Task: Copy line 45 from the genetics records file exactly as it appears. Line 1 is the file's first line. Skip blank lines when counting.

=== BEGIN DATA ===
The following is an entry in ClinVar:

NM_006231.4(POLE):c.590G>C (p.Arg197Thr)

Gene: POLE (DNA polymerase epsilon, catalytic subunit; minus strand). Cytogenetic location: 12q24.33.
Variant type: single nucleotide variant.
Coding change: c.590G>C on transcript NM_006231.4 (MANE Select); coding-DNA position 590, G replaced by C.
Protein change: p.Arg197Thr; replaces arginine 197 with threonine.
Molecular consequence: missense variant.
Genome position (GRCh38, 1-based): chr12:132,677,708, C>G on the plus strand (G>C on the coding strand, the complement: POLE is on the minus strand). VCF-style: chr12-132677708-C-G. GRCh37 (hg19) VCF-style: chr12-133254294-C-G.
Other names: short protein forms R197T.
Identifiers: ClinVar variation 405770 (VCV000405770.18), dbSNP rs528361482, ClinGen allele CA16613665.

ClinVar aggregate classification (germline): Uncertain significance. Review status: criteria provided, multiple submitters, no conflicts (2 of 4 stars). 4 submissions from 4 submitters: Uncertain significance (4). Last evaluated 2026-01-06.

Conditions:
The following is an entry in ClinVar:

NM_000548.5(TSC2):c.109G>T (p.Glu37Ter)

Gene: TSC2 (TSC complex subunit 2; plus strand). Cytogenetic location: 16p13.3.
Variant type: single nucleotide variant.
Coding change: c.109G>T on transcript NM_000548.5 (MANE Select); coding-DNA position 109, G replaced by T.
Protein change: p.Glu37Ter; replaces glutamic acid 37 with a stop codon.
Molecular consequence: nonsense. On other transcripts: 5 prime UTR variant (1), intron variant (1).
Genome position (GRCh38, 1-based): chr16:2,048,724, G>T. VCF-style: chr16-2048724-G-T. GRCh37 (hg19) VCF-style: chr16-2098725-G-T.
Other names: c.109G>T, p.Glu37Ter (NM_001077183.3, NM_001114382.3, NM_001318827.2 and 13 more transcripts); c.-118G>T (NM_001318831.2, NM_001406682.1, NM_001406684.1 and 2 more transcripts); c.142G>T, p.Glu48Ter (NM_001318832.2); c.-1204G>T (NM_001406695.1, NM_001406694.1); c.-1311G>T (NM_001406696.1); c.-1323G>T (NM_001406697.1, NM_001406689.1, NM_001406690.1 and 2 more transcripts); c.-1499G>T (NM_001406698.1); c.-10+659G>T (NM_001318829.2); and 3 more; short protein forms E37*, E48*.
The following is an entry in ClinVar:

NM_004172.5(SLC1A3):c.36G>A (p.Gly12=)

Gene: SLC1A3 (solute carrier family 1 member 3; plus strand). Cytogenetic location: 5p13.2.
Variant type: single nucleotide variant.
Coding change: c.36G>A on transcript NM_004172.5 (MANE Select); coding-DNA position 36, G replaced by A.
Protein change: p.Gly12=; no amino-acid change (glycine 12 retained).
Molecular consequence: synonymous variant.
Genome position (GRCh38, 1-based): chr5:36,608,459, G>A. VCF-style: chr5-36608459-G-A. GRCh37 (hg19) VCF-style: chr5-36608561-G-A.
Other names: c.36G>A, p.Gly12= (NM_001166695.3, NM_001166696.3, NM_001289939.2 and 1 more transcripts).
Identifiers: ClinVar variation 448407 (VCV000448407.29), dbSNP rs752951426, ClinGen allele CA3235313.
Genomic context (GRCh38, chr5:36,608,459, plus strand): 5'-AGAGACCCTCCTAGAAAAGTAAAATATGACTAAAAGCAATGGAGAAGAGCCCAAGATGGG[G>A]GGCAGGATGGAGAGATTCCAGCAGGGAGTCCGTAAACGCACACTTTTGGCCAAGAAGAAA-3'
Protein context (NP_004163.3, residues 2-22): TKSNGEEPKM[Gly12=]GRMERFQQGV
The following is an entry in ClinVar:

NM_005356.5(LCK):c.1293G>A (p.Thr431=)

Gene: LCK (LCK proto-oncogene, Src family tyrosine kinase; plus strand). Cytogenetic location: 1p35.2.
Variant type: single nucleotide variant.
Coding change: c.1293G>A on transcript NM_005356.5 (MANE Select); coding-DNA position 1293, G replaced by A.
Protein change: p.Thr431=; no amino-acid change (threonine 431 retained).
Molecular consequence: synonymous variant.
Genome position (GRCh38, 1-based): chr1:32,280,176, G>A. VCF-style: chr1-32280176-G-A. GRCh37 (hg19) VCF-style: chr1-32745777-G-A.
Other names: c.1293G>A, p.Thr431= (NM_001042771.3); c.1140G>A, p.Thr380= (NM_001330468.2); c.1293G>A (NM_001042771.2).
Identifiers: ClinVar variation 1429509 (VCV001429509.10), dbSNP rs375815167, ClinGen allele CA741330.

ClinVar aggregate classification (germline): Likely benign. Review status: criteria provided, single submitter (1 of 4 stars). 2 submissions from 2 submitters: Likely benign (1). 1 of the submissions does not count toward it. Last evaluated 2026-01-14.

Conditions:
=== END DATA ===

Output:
Conditions: